Your other questions regarding insurance, maintenance, etc. all fall under the “rise to the challenge” argument.  I believe it is safe to assume that most (not all) people take pride in things they own and communities in which they are “invested”.  One of my hopes for this sort of program would be to inspire people to really take a civic interest in their immediate local area (apartment building, street, town, county, state, etc..)  I really hope the ownership culture would change mindsets dramatically.

The new property owners would have all the same tax complications and maintenance costs and all the other badness of being a homeowner.

To answer your final question… “freedom” is probably the most important characteristic of American government.  I do not think people should be forced to own their dwelling… but I also don’t think they should be forced into being a renter their whole life because of systemic issues from yesteryear.

 

  • Mon, Jul 20, 2020 - 12:01pm

    #4
    Kathy

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    Diffuse Stimulus to Potential Address some Inequality

In interesting idea but I would hope the government or another individual couldn’t force me to either buy or sell anything.  Especially not a house.

If both parties agreed, perhaps the government back no interest no money down thing  but in some respects that is how we got into the 2008 mess.  A bunch of people bought a bunch of houses they couldn’t really afford.

We rented for 17 years.  No way would I have taken the deal.  During that stage of our lives we didn’t want or need to be shackled to home ownership.

  • Wed, Jul 22, 2020 - 05:54am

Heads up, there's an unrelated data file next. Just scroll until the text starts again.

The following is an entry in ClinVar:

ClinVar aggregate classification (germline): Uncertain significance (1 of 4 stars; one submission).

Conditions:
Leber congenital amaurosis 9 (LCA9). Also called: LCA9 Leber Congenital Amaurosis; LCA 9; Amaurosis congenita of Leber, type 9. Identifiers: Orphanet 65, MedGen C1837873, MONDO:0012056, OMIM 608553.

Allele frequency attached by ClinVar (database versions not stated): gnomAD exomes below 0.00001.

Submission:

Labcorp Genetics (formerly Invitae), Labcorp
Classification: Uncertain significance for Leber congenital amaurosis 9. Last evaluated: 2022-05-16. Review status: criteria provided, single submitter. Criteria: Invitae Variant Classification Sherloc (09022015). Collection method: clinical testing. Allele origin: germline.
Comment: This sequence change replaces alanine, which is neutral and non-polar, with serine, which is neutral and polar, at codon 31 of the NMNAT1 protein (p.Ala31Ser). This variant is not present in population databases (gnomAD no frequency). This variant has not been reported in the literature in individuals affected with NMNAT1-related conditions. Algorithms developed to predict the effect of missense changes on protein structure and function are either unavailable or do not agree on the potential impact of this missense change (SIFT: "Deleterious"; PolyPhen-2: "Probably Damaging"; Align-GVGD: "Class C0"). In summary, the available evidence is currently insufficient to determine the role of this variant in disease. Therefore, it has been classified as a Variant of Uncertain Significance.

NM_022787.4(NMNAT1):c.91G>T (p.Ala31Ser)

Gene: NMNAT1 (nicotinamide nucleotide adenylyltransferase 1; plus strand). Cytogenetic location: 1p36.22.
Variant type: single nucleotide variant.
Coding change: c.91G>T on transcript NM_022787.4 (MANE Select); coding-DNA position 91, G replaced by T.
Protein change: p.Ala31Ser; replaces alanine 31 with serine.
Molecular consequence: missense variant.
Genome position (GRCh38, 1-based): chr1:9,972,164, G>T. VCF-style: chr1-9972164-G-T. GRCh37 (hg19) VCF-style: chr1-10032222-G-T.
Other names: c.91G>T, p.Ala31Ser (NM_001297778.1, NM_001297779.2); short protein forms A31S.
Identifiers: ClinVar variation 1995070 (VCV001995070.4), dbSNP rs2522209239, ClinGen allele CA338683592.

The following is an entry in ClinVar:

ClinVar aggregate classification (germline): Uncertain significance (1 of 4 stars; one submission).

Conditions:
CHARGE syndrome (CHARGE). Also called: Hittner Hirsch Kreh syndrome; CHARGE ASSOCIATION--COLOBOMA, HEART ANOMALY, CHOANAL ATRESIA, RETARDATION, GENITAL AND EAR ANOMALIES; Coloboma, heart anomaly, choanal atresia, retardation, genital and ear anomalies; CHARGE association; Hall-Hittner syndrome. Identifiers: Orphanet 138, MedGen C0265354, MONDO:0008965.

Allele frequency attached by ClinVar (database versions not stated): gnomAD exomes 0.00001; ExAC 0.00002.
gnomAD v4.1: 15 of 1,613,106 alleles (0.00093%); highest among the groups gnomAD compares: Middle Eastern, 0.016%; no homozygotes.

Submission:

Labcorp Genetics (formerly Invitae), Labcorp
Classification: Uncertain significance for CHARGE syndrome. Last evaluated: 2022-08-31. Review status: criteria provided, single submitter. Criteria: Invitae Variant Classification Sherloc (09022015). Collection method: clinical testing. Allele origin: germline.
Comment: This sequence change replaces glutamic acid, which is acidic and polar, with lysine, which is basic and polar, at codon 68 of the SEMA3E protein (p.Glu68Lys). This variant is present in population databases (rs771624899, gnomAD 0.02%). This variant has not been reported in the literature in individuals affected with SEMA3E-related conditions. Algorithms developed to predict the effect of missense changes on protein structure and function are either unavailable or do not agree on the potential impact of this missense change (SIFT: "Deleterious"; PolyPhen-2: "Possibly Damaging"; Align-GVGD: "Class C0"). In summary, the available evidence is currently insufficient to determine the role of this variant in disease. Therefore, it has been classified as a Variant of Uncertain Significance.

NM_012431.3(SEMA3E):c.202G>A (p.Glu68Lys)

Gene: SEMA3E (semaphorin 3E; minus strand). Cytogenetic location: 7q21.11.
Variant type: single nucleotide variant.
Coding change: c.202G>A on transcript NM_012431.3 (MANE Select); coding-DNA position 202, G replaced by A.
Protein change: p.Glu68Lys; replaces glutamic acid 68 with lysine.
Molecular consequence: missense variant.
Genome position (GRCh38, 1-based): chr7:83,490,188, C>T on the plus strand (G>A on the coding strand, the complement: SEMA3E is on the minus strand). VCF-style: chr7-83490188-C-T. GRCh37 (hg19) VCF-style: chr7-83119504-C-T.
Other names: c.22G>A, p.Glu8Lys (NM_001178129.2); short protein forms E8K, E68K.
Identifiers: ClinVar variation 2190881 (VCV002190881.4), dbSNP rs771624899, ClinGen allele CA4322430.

#5
    SlowandSteady

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    Diffuse Stimulus to Potential Address some Inequality

Kathy,

Property rights are a complicated topic.  But in a nutshell, the government can always take your property.  Civil forfeiture, imminent domain, property taxes, municipal liens, etc.

I think a key difference from 2008 is that the transfer price is set…  In 2008, pricing went crazy because of lower interest rates and wild property speculation.  In the scenario I suggest, pricing is directly tied to the rent / maintenance cost of the property. It specifically and purposely is not allowed to “float” or be negotiated between buyer and seller.  I think a systematic pricing systems such as I have suggested would actually act to stabilize pricing.  One issue could be that landlords would be incentivized to raise the rent as high as possible in order to maximize their equity value in the property, however I believe this is already the case.  Anytime you attempt to intervene in free market pricing the outcome could be bad or have unintended consequences, so this approach has that weakness.

I understand your personal preference for renting, however that preference cost you a lot of net worth.  Over 17 years, you could have owned 45.5% of the property you rented… for the same cost of renting it (given the proposed scenario).  That is a huge change in net worth when the median American net worth is a very low ~$68,000 (https://www.thebalance.com/american-net-worth-by-state-metropolitan-4135839) .

Part of the goal of this scenario is to help the lower 50% of earners in society build net worth.  It may not be easy, and there will be trade-offs such as maintenance responsibility, but the effect of home-ownership on net worth is significant!  Beyond net worth, I think an “ownership culture” would positively impact communities and families.